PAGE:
Seams are weak points in rain gear and should be inspected before you buy. In inexpensive, non-woven raingear products, seams are often welded together and can come apart under stress. Stitched seams result in stronger garments, but every stitch creates a hole where water can enter. To seal holes, seams are taped with a waterproof adhesive to prevent leakage. If you're serious about quality, invest in garments with all the seams reinforced and covered.
Zippers are another weak point on jackets and pants. Look for raingear with single or double storm flaps covering the zippers to block out rain and wind. Two-way zippers are handy on the front of jackets and bib pants.
Ventilation Boosts Comfort
Regardless of the garment you buy, it's best to pick one with venting options built into the design to encourage airflow. Front and back yoke ventilations are common on light-weight models. Underarm zippers let you control the size of the opening and are particularly beneficial in hot weather.
Elbows, Knees and Seat
Raingear with articulated elbows and knees provides more freedom of movement. Also, look for elbows, knees and the pant seat to be reinforced with extra material to extend the product's lifespan in these high-wear areas.
Plenty of Pockets
When it comes to outerwear, in most cases plenty of pockets is a good thing. Athletic, waterproof outerwear designs tend to feature pockets on the inside of clothing, rather than on the outer shell like fishing-specific raingear. If you tend to carry a lot of items in your jackets and pants, opt for outside pockets whenever possible for a more comfortable and less-constrictive fit.
Fishing-Specific Features in Jackets
Raingear with a non-waterproof face fabric, like nylon, is treated with a durable water repellent finish (DWR). DWR is what causes water to bead on clothing and prevents the fabric from becoming saturated. Garments must be kept clean for it to function properly. DWR isn't permanent; when water stops beading you'll need to reapply it. Wash-in or spray-on treatments are both available. Bass Pro Shops Hydrolize Outerwear Water Repellency Treatment is one example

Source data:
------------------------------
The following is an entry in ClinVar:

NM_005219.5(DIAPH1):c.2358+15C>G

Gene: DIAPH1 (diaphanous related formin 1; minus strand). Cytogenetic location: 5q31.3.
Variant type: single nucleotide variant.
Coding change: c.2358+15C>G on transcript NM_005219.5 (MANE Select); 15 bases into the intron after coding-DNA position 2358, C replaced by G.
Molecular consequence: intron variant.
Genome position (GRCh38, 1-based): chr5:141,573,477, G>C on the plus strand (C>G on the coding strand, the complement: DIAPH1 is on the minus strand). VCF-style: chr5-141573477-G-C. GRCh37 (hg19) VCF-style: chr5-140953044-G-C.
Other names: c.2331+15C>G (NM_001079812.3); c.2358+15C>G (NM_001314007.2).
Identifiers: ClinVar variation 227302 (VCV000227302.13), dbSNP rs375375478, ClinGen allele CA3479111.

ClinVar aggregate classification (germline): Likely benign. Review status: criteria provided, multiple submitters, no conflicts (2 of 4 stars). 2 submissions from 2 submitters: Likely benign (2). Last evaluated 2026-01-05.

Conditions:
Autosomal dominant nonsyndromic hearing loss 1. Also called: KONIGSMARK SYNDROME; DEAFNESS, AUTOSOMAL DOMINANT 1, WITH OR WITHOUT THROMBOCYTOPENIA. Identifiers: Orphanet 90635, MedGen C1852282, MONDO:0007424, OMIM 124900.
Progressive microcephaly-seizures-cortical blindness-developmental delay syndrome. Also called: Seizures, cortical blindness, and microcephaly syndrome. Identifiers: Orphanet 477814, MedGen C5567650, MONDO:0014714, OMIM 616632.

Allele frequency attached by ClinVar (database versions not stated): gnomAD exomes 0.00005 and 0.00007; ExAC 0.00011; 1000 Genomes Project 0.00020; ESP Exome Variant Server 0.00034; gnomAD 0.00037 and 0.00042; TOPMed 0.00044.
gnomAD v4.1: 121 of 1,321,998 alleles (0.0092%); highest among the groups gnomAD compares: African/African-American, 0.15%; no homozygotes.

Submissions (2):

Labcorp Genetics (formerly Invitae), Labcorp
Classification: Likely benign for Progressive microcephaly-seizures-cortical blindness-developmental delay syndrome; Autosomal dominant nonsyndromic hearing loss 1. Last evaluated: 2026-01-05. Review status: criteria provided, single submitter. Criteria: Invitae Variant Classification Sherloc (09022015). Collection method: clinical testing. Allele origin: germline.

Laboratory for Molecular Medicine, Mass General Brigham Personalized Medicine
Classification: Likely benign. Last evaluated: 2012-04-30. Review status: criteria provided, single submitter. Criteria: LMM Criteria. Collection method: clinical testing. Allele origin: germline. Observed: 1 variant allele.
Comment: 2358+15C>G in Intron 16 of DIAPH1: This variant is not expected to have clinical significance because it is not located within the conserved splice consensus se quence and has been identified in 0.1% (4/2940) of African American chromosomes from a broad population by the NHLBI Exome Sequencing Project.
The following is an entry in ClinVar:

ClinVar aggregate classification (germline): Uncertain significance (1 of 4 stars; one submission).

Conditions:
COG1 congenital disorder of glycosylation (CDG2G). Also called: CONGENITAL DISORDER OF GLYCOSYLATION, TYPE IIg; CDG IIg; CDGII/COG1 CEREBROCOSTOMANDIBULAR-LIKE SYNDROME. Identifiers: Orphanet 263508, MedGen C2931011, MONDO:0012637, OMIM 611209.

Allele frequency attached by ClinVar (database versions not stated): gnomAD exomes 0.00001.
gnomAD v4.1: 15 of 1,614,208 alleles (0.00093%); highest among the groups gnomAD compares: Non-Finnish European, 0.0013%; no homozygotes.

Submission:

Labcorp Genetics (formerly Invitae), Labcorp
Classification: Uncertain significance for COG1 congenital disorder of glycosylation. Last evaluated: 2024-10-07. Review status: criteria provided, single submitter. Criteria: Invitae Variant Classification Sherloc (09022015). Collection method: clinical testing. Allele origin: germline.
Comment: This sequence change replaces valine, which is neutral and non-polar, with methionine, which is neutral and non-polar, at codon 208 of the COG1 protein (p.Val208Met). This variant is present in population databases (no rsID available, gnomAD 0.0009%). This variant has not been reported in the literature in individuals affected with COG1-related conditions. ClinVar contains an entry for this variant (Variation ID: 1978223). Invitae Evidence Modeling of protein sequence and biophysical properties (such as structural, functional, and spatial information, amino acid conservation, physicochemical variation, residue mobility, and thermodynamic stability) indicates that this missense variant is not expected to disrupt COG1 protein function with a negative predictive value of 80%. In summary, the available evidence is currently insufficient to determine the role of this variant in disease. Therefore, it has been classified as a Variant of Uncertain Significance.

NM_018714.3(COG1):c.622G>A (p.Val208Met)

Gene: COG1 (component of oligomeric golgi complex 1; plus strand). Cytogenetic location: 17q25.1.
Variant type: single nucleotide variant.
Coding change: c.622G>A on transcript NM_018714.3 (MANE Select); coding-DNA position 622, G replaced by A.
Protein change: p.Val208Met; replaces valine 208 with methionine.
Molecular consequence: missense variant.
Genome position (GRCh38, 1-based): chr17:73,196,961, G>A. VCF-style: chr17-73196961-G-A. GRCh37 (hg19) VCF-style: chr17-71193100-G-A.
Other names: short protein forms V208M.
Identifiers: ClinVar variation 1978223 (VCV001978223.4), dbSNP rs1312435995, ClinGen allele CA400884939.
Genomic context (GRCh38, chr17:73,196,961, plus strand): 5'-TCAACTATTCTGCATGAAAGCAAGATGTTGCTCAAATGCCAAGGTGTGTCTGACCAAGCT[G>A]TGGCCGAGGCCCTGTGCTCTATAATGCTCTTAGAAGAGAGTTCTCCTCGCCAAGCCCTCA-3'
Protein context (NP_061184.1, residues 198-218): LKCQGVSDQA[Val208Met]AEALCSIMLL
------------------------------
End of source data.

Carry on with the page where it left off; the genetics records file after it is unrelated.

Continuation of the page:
Long cut parkas protect and insulate your lower back. For wading anglers, parkas aren't practical, so shorter cut jackets are the norm. Some foul-weather jackets will accommodate zip-in insulation liners to boost their insulation. Fleece lined hand warmer pockets and fleece collars also improve cold-weather comfort. Adjustable draw cords at the jacket's waist and the hood are crucial to a proper fit. They also help to trap in heat in cool conditions. High-end fishing jackets will feature neoprene or adjustable cuffs. Cuffs prevent water from seeping up the arm and soaking your insulating layers. Visor-style hoods are good for protecting glasses from rain. Be sure to look for an oversized hood to ensure a comfortable fit if you frequently wear a ball cap when fishing.
Bib and Pant Features
Bibs provide more protection, pockets and insulation than waist-high pants. Invest in X- or H-suspender bib straps as straight straps can sometimes fall off your shoulders. Most pant legs have adjustable Velcro cuffs to tighten the fit for rain and wind protection -- a big-time bonus on chilly days. Also note that long pant zippers give you more clearance, allowing you to quickly put on or take off pants without removing your footwear.
A properly fitting garment is as important to your comfort as the waterproof and windproof properties of its materials. When buying a foul-weather suit, be sure to wear a few insulating layers before dawning the rain gear to check that there's plenty of room for dressing warm in cold weather.
When it comes to fit, look for something that's comfortable. Too snug and it will compress insulation layers; too loose and it won't breathe well. Also, sit while wearing the jacket and pants. You're lower back should be well protected as it's a weak point for heat loss. If it's not, get a longer cut jacket or a pair of bib pants.
You need to weigh a variety of factors when choosing raingear. Budget is a big one. Luckily, a variety of raingear options exist at various price points. When shopping, scrutinize each garment's construction and fit. The product must protect you from the elements, but it should also be comfortable. The cosier you are, the longer you can fish in the wind and rain.